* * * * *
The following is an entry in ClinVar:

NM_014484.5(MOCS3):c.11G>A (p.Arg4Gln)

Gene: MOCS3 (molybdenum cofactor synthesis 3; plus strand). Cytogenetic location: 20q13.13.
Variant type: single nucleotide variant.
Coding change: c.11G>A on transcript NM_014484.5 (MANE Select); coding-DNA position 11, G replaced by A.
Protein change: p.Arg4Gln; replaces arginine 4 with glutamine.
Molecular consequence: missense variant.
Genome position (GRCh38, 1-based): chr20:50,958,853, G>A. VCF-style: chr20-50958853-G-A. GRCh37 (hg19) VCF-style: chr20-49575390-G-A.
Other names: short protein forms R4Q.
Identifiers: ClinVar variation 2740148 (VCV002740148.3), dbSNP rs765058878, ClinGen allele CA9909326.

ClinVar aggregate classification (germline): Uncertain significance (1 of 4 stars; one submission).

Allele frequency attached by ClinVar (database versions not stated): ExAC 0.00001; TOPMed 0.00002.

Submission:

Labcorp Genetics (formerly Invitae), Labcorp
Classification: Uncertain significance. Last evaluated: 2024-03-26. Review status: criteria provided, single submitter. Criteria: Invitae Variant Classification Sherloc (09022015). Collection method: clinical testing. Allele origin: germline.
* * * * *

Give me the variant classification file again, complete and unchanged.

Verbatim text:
The following is an entry in ClinVar:

NM_014484.5(MOCS3):c.11G>A (p.Arg4Gln)

Gene: MOCS3 (molybdenum cofactor synthesis 3; plus strand). Cytogenetic location: 20q13.13.
Variant type: single nucleotide variant.
Coding change: c.11G>A on transcript NM_014484.5 (MANE Select); coding-DNA position 11, G replaced by A.
Protein change: p.Arg4Gln; replaces arginine 4 with glutamine.
Molecular consequence: missense variant.
Genome position (GRCh38, 1-based): chr20:50,958,853, G>A. VCF-style: chr20-50958853-G-A. GRCh37 (hg19) VCF-style: chr20-49575390-G-A.
Other names: short protein forms R4Q.
Identifiers: ClinVar variation 2740148 (VCV002740148.3), dbSNP rs765058878, ClinGen allele CA9909326.

ClinVar aggregate classification (germline): Uncertain significance (1 of 4 stars; one submission).

Allele frequency attached by ClinVar (database versions not stated): ExAC 0.00001; TOPMed 0.00002.

Submission:

Labcorp Genetics (formerly Invitae), Labcorp
Classification: Uncertain significance. Last evaluated: 2024-03-26. Review status: criteria provided, single submitter. Criteria: Invitae Variant Classification Sherloc (09022015). Collection method: clinical testing. Allele origin: germline.